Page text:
6.00
    3 votes
    163
    Trigeminal nerve

    Trigeminal nerve

    The trigeminal nerve (the fifth cranial nerve, also called the fifth nerve, or simply CNV or CN5) is a nerve responsible for sensation in the face and certain motor functions such as biting, chewing, and swallowing. It is the largest of the cranial nerves. Its name ("trigeminal" = tri- or three, and -geminus or twin, or thrice twinned) derives from the fact that each trigeminal nerve, one on each side of the pons, has three major branches: the ophthalmic nerve (V1), the maxillary nerve (V2), and the mandibular nerve (V3). The ophthalmic and maxillary nerves are purely sensory. The mandibular nerve has both sensory and motor functions. Sensory information from the face and body is processed by parallel pathways in the central nervous system. The motor division of the trigeminal nerve is derived from the basal plate of the embryonic pons, while the sensory division originates from the cranial neural crest. The sensory function of the trigeminal nerve is to provide the tactile, proprioceptive, and nociceptive afference of the face and mouth. The motor function activates the muscles of mastication, the tensor tympani, tensor veli palatini, mylohyoid, and anterior belly of the
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    3 votes
    164
    Loop of Henle

    Loop of Henle

    In the kidney, the loop of Henle (or Henle's loop or ansa nephroni) is the portion of a nephron that leads from the proximal convoluted tubule to the distal convoluted tubule. Named after its discoverer F. G. J. Henle, the loop of Henle's main function is to create a concentration gradient in the medulla of the kidney. By means of a countercurrent multiplier system, which utilizes electrolyte pumps, the loop of Henle creates an area of high urine concentration deep in the medulla, near the collecting duct. Water present in the filtrate in the collecting duct flows through aquaporin channels out of the collecting duct, moving passively down its concentration gradient. This process reabsorbs water and creates a concentrated urine for excretion. It can be divided into five parts: The loop of Henle is supplied by blood in a series of straight capillaries descending from the cortical efferent arterioles. These capillaries (called the vasa recta; recta is from the Latin for "straight") also have a countercurrent multiplier mechanism that prevents washout of solutes from the medulla, thereby maintaining the medullary concentration. As water is osmotically driven from the descending limb
    5.67
    3 votes
    165
    Oocyte

    Oocyte

    An oocyte (UK: /ˈəʊəsʌɪt/, US: /ˈoʊ.oʊ.saɪt/), ovocyte, or rarely ocyte, is a female gametocyte or germ cell involved in reproduction. In other words, it is an immature ovum, or egg cell. An oocyte is produced in the ovary during female gametogenesis. The female germ cells produce a primordial germ cell (PGC) which undergoes mitosis to form an oogonium. During oogenesis the oogonium becomes a primary oocyte. The formation of an oocyte is called oocytogenesis, which is a part of oogenesis. Oogenesis results in the formation of both primary oocytes before birth, and of secondary oocytes after it as part of ovulation. Oocytes are rich in cytoplasm which contains yolk granules to nourish the cell early in development. During the primary oocyte stage of oogenesis, the nucleus is called a germinal vesicle. The only normal human type of secondary oocyte has the 23rd (sex) chromosome as 23,X (female-determining), whereas sperm can have 23,X (female-determining) or 23,Y (male-determining). The space wherein an ovum or immature ovum is located is the cell-nest. Because the fate of an oocyte is to become fertilized and ultimately grow into a fully functioning organism, it must be ready to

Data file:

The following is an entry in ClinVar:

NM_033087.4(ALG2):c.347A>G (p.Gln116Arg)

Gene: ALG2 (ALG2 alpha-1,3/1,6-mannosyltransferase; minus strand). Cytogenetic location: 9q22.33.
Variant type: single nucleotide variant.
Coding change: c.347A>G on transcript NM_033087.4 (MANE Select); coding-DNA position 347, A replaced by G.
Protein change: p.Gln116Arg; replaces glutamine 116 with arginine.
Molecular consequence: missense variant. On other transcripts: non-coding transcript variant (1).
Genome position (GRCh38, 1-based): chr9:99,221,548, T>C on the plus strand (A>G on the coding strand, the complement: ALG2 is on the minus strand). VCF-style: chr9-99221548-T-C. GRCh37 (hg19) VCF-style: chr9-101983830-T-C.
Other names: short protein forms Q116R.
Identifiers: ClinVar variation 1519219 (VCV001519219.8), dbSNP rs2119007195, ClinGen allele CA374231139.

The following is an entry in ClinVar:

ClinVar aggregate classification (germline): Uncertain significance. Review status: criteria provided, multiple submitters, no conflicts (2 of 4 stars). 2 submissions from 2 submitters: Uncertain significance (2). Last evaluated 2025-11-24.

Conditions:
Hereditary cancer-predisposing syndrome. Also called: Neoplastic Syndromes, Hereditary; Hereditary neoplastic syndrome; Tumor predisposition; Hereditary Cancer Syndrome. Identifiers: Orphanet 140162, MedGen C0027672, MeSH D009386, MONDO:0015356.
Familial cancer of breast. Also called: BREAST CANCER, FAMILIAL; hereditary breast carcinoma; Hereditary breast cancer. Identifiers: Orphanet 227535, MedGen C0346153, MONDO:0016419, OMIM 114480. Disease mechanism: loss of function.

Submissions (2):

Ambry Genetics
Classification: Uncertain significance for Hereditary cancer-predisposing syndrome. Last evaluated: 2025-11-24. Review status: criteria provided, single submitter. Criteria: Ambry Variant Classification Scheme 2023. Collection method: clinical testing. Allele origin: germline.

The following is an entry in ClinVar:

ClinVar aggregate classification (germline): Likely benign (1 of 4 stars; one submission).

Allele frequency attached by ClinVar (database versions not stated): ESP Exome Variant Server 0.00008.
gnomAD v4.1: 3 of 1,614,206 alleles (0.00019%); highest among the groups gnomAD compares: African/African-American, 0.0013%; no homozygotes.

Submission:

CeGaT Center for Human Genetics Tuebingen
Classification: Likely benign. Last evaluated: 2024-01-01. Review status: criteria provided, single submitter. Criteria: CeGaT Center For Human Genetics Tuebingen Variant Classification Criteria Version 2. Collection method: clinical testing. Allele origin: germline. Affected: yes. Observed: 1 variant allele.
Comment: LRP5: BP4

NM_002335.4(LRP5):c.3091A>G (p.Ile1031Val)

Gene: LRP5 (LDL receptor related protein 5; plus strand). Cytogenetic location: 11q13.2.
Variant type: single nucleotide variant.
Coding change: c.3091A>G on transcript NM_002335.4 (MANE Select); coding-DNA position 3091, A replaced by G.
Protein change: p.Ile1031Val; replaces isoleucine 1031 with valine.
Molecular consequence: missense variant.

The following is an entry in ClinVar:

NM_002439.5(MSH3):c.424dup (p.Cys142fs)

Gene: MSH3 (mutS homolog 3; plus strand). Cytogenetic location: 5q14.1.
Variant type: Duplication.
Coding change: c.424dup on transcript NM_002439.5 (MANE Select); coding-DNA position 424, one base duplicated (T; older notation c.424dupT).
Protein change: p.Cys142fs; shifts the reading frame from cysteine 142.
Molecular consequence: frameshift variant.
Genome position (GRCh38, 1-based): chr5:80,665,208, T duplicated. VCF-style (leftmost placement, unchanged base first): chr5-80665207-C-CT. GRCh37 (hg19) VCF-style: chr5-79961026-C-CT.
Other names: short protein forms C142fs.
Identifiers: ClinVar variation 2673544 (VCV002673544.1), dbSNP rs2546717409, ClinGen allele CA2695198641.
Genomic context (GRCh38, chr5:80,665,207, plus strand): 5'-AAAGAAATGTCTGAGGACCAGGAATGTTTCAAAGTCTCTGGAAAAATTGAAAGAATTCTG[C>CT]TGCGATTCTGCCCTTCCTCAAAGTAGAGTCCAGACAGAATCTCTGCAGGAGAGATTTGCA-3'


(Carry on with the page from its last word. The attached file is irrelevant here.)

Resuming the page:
5.67
    3 votes
    166
    Palatine bone

    Palatine bone

    The palatine bone (/ˈpælətaɪn/) is a bone in many species of the animal kingdom, commonly termed the palatum (Latin palatum; unrelated to palatium 'palace', from which other senses of palatine derive). It is situated at the back part of the nasal cavity between the maxilla and the pterygoid process of the sphenoid. It contributes to the walls of three cavities: the floor and lateral wall of the nasal cavity, the roof of the mouth, and the floor of the orbit; it enters into the formation of two fossæ, the pterygopalatine and pterygoid fossæ; and one fissure, the inferior orbital fissure. The palatine bone somewhat resembles the letter L, and consists of a Horizontal plate of palatine bone and a Perpendicular plate of palatine bone and three outstanding processes—viz., the Pyramidal process of palatine bone, which is directed backward and lateralward from the junction of the two parts, and the Orbital process of palatine bone and Sphenoidal process of palatine bone, which surmount the vertical part, and are separated by a deep notch, the sphenopalatine notch. The human palatine articulates with six bones: the sphenoid, ethmoid, maxilla, inferior nasal concha, vomer and opposite
    5.67
    3 votes
    167
    Radial nerve

    Radial nerve